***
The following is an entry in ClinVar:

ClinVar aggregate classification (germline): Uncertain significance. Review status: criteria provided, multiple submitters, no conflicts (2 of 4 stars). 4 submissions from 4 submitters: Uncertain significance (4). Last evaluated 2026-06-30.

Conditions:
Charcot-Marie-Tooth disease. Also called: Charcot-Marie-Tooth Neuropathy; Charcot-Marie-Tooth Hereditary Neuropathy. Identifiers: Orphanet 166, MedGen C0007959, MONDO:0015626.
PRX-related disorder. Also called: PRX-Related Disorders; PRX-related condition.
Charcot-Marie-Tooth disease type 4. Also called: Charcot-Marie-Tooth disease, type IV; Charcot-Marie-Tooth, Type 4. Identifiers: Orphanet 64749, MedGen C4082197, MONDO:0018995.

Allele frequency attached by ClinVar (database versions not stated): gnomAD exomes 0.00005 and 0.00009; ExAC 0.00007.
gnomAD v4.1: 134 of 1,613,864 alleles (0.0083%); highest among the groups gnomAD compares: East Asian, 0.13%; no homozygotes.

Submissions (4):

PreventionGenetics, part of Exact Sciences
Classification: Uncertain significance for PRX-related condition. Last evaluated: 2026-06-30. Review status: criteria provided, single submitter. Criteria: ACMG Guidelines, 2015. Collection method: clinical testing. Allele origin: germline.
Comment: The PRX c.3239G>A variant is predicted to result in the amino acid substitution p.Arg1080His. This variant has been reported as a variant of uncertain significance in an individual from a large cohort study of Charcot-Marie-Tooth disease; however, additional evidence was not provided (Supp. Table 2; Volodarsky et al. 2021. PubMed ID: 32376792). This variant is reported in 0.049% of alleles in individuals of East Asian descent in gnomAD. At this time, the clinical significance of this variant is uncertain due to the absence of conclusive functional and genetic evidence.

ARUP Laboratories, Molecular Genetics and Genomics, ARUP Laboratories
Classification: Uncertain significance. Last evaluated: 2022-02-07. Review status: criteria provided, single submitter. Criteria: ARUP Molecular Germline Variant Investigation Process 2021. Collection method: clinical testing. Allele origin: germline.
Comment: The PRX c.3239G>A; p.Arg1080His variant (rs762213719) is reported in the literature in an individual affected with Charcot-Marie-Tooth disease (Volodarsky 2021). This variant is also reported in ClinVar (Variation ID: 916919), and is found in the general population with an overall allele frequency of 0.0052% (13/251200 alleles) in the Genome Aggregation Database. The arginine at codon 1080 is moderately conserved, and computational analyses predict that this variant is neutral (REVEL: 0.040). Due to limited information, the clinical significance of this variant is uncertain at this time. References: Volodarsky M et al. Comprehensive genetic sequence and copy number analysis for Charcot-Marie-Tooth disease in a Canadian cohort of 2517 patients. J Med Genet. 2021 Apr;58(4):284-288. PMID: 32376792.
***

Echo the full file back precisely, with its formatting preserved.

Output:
The following is an entry in ClinVar:

ClinVar aggregate classification (germline): Uncertain significance. Review status: criteria provided, multiple submitters, no conflicts (2 of 4 stars). 4 submissions from 4 submitters: Uncertain significance (4). Last evaluated 2026-06-30.

Conditions:
Charcot-Marie-Tooth disease. Also called: Charcot-Marie-Tooth Neuropathy; Charcot-Marie-Tooth Hereditary Neuropathy. Identifiers: Orphanet 166, MedGen C0007959, MONDO:0015626.
PRX-related disorder. Also called: PRX-Related Disorders; PRX-related condition.
Charcot-Marie-Tooth disease type 4. Also called: Charcot-Marie-Tooth disease, type IV; Charcot-Marie-Tooth, Type 4. Identifiers: Orphanet 64749, MedGen C4082197, MONDO:0018995.

Allele frequency attached by ClinVar (database versions not stated): gnomAD exomes 0.00005 and 0.00009; ExAC 0.00007.
gnomAD v4.1: 134 of 1,613,864 alleles (0.0083%); highest among the groups gnomAD compares: East Asian, 0.13%; no homozygotes.

Submissions (4):

PreventionGenetics, part of Exact Sciences
Classification: Uncertain significance for PRX-related condition. Last evaluated: 2026-06-30. Review status: criteria provided, single submitter. Criteria: ACMG Guidelines, 2015. Collection method: clinical testing. Allele origin: germline.
Comment: The PRX c.3239G>A variant is predicted to result in the amino acid substitution p.Arg1080His. This variant has been reported as a variant of uncertain significance in an individual from a large cohort study of Charcot-Marie-Tooth disease; however, additional evidence was not provided (Supp. Table 2; Volodarsky et al. 2021. PubMed ID: 32376792). This variant is reported in 0.049% of alleles in individuals of East Asian descent in gnomAD. At this time, the clinical significance of this variant is uncertain due to the absence of conclusive functional and genetic evidence.

ARUP Laboratories, Molecular Genetics and Genomics, ARUP Laboratories
Classification: Uncertain significance. Last evaluated: 2022-02-07. Review status: criteria provided, single submitter. Criteria: ARUP Molecular Germline Variant Investigation Process 2021. Collection method: clinical testing. Allele origin: germline.
Comment: The PRX c.3239G>A; p.Arg1080His variant (rs762213719) is reported in the literature in an individual affected with Charcot-Marie-Tooth disease (Volodarsky 2021). This variant is also reported in ClinVar (Variation ID: 916919), and is found in the general population with an overall allele frequency of 0.0052% (13/251200 alleles) in the Genome Aggregation Database. The arginine at codon 1080 is moderately conserved, and computational analyses predict that this variant is neutral (REVEL: 0.040). Due to limited information, the clinical significance of this variant is uncertain at this time. References: Volodarsky M et al. Comprehensive genetic sequence and copy number analysis for Charcot-Marie-Tooth disease in a Canadian cohort of 2517 patients. J Med Genet. 2021 Apr;58(4):284-288. PMID: 32376792.